Southeast Asian Climate
Southeast Asia is a part of Asia. It consists a 3,100 mile long chain of about 20,000 islands strung between Asia and Australia. Winds called monsoons control much of the climate of Southeast Asia. The word monsoon comes from the Arabic word "mausim", meaning season. Southeast Asian rainforests have four different seasons; the winter northeast monsoon, the summer southwest monsoon and two intermonsoon seasons. The northeast monsoon season is from November to March and has steady winds from the north or northeast that blow from 10 to 30 knots. These winds originate all the way in Siberia and bring typhoons and other severe weather. Typhoons are the southern Hemisphere's version of hurricanes. The east coasts of the Southeast Asian islands get heavy rains during this time. The southwest monsoon season is from late May to September. The winds don't blow as hard and the weather is a little drier. This doesn't mean everything dries up, it still rains every day, just not as much. During the intermonsoon seasons the winds are light. All seasons are hot and humid, and there is very little seasonal variation in temperature.
Southeast Asia's rainforests were thought to be the most bio-diverse regions in the world. They found as many as 200 tree species in one single hectare. Recently the record has been beat by Peru. There are also a lot of endangered species in the Southeast Asian rainforest. Southeast Asia has 10 independent countries. They are Brunei, Cambodia, Indonesia, Laos, Malaysia, Myanmar, the Philippines, Singapore, Thailand, and Vietnam.
The letter code under Köppen's climate classification is Af. The A stands for a place that has a rainy, cool summer but a warm spring. The f stands for moist, fair rainfall in all months. Af climates are caused by consistent warmth in the temperatures. So, Af stands for the tropical rainforest climate. The Af climates have high humidities, which cause afternoon clouds and rain showers. These are some temperatures of the Af climate. The average temperature in the coldest month of the year is at least 18° C. The daily temperature range is 10° C to 25° C. The humidity is very oppressive! The vegetation for Af is a broad leaf evergreen forest. The location of the Af climate is low-lying areas near the equator.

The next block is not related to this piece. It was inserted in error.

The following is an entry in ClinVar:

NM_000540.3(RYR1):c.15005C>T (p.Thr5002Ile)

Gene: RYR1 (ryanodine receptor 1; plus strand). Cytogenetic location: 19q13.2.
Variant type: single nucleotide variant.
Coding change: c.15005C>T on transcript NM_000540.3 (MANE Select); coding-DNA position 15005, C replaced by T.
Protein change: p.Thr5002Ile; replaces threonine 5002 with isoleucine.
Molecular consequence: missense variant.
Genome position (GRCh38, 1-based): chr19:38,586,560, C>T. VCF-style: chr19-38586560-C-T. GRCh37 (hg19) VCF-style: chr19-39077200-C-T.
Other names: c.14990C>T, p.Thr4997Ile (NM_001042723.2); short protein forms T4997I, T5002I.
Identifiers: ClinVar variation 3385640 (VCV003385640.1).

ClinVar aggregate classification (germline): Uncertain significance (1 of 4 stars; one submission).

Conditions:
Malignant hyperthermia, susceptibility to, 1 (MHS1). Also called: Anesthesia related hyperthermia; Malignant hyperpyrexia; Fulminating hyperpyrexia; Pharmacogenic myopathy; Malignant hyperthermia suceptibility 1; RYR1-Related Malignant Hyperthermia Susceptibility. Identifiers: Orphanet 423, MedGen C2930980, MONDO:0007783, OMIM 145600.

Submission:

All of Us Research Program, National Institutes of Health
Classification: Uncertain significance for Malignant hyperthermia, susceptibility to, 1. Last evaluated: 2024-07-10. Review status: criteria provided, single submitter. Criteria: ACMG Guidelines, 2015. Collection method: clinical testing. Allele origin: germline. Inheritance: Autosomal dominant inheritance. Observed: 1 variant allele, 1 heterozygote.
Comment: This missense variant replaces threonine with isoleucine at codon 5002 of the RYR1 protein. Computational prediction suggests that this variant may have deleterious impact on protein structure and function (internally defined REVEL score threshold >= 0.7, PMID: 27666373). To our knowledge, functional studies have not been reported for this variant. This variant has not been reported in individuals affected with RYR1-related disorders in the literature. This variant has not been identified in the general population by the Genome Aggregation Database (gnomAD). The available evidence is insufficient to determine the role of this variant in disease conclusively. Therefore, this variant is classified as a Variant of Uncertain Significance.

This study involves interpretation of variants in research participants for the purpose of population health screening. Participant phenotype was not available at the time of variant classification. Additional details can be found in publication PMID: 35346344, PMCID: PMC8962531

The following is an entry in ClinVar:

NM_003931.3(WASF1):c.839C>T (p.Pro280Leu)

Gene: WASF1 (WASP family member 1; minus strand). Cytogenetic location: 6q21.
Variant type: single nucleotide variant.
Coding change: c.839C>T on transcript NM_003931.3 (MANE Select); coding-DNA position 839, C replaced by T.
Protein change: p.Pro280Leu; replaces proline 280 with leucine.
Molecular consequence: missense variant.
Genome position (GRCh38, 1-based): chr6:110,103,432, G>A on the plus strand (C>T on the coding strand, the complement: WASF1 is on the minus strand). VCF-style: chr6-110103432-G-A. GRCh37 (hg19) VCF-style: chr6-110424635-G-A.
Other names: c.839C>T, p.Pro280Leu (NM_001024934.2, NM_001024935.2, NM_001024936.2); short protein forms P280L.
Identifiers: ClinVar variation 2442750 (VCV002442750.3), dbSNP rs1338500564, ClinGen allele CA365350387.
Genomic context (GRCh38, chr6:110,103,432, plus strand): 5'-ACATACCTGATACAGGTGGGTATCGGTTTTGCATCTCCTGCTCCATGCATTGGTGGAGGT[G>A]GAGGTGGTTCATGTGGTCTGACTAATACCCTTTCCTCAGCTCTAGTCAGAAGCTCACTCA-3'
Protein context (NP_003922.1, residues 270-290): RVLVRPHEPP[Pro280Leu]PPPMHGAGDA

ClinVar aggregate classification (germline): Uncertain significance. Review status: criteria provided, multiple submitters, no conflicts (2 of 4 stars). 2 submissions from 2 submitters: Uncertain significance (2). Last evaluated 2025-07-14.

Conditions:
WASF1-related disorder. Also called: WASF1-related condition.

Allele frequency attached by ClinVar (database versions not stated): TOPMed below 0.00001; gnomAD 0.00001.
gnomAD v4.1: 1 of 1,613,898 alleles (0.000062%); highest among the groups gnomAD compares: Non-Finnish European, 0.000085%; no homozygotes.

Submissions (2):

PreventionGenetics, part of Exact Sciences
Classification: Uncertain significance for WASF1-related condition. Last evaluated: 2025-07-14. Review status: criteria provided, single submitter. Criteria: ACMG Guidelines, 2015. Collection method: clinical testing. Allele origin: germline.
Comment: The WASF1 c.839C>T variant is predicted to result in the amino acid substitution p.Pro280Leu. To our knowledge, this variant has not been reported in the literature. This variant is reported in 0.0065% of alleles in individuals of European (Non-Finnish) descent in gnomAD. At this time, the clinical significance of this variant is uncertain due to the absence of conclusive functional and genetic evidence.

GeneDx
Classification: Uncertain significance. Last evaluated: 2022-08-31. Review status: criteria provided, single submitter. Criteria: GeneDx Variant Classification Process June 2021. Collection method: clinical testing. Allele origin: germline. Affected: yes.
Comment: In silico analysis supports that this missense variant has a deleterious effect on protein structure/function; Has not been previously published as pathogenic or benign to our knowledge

Southeast Asia has uniform temperatures, high humidity and lots of rain. The average temperature per year is 80° F. Ninety five degrees Fahrenheit, however, is the high temperature for tropical rainforests. The climate is very humid and sticky because Southeast Asia is surrounded by oceans. The average humidity is from 70 to 90 %. The annual precipitation is heavy; 60 inches to over 100 inches.
The latitude range of this climate is 16° S to 20° N latitude, and the longitude range is 95° to 130° E.
by Lydia F. 2002
Fisher, C. A., Southeast Asia (2d ed. 1966); E. H. G. Dobby, (10th ed. 1967)
Bastin, J. S. and Brenda, H. J. History of Modern Southeast Asia, (1968);
Mydral, G. Asian Drama, (3 vol., 1968)
Williams, L. Southeast Asia: A History, (1968);
Hall, D. G. E. A History of Southeast Asia, (4th ed. 1981);
Osborne, M. Southeast Asia, (3rd ed. 1985);
Steinberg, D. J. In Search of Southeast Asia, (rev. ed. 1987)
"Southeast Asia" The Columbia Encyclopedia 3rd Edition COPYRIGHT 2000 Columbia University Press
"Southeast Asia". Hammond World Atlas. Hammond Inc. Maplewood, New Jersey
Strahler, Arthur N. & Strahler, Alan Elements of Physical Geography 3rd John Wiley & Sons. New York.
"An Introduction to Indonesia" http://www.interknowledge.com/indonesia/index.html ,(1998)
"Asian Climate" http://www2.worldbook.com/students/around_climate_asia.asp, (2002) copyright Worldbook Inc.
"Unit 15 Tropical Humid Climates of the World" http://www.wiu.edu/users/mfltl/geog120/unit_15.htm, (2001)
"Biomes and Soils", http://www.tesarta.com/www/resources/library/biomes.html, (2002)
"RAIN FOREST" http://www.geocites.com/combusem/RAINFOR.html, (1996)
"Rain 3" http://ths.sps.lane.edu/biomes/rain3/rain3.html , (1997)
"Shades of Green: Earth's Forests", http://library.thinkquest.org/17456/main1.html?tqskip1=1&tqtime=0524, (1998)